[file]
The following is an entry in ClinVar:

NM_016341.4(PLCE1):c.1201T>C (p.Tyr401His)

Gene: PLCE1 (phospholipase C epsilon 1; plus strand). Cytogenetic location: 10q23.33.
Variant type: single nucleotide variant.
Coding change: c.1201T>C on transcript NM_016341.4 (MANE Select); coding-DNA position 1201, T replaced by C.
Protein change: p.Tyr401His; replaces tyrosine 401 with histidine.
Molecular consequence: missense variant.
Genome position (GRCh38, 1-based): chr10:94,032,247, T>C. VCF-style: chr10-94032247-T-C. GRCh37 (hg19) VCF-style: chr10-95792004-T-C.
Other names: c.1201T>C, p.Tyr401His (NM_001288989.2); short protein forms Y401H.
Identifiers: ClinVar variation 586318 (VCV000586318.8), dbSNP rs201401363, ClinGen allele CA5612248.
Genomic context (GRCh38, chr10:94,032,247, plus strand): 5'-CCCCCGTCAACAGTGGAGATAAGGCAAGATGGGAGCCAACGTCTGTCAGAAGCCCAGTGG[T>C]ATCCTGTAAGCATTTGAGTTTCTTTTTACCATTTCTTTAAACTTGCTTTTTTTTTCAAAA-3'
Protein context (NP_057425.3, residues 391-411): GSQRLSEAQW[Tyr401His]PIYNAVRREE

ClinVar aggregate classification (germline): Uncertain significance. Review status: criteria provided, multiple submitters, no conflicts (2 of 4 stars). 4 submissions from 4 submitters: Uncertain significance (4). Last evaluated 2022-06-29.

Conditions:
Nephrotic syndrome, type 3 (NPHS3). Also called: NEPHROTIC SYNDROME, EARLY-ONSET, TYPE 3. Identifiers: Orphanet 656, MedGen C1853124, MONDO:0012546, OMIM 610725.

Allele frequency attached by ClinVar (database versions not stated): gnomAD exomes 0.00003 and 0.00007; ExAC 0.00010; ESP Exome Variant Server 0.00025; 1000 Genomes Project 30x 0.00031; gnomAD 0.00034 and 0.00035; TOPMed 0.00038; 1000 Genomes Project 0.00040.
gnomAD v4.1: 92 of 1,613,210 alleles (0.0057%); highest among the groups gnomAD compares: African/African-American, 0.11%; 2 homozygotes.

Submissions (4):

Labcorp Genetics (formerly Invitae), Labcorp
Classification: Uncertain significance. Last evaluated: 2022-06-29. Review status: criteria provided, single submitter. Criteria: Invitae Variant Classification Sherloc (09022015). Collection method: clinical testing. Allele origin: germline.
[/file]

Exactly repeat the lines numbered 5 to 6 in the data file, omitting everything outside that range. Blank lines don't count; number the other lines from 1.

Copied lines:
Coding change: c.1201T>C on transcript NM_016341.4 (MANE Select); coding-DNA position 1201, T replaced by C.
Protein change: p.Tyr401His; replaces tyrosine 401 with histidine.